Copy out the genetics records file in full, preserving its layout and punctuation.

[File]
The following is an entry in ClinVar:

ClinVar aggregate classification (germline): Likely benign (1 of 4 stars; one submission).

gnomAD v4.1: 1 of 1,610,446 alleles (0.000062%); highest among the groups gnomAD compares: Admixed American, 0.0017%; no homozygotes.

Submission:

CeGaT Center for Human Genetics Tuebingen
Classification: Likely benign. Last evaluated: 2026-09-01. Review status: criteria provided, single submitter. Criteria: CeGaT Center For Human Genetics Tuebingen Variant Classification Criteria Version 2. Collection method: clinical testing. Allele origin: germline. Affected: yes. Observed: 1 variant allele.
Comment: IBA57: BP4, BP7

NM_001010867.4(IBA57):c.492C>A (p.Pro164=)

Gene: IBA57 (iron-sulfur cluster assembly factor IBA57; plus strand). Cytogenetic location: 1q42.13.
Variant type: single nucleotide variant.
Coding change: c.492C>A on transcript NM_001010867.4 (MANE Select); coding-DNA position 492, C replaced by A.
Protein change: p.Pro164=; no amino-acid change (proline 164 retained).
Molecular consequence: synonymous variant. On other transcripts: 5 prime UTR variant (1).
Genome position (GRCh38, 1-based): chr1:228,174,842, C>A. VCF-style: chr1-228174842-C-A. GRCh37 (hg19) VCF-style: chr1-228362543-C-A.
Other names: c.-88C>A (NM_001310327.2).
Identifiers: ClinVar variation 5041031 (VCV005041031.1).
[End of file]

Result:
The following is an entry in ClinVar:

ClinVar aggregate classification (germline): Likely benign (1 of 4 stars; one submission).

gnomAD v4.1: 1 of 1,610,446 alleles (0.000062%); highest among the groups gnomAD compares: Admixed American, 0.0017%; no homozygotes.

Submission:

CeGaT Center for Human Genetics Tuebingen
Classification: Likely benign. Last evaluated: 2026-09-01. Review status: criteria provided, single submitter. Criteria: CeGaT Center For Human Genetics Tuebingen Variant Classification Criteria Version 2. Collection method: clinical testing. Allele origin: germline. Affected: yes. Observed: 1 variant allele.
Comment: IBA57: BP4, BP7

NM_001010867.4(IBA57):c.492C>A (p.Pro164=)

Gene: IBA57 (iron-sulfur cluster assembly factor IBA57; plus strand). Cytogenetic location: 1q42.13.
Variant type: single nucleotide variant.
Coding change: c.492C>A on transcript NM_001010867.4 (MANE Select); coding-DNA position 492, C replaced by A.
Protein change: p.Pro164=; no amino-acid change (proline 164 retained).
Molecular consequence: synonymous variant. On other transcripts: 5 prime UTR variant (1).
Genome position (GRCh38, 1-based): chr1:228,174,842, C>A. VCF-style: chr1-228174842-C-A. GRCh37 (hg19) VCF-style: chr1-228362543-C-A.
Other names: c.-88C>A (NM_001310327.2).
Identifiers: ClinVar variation 5041031 (VCV005041031.1).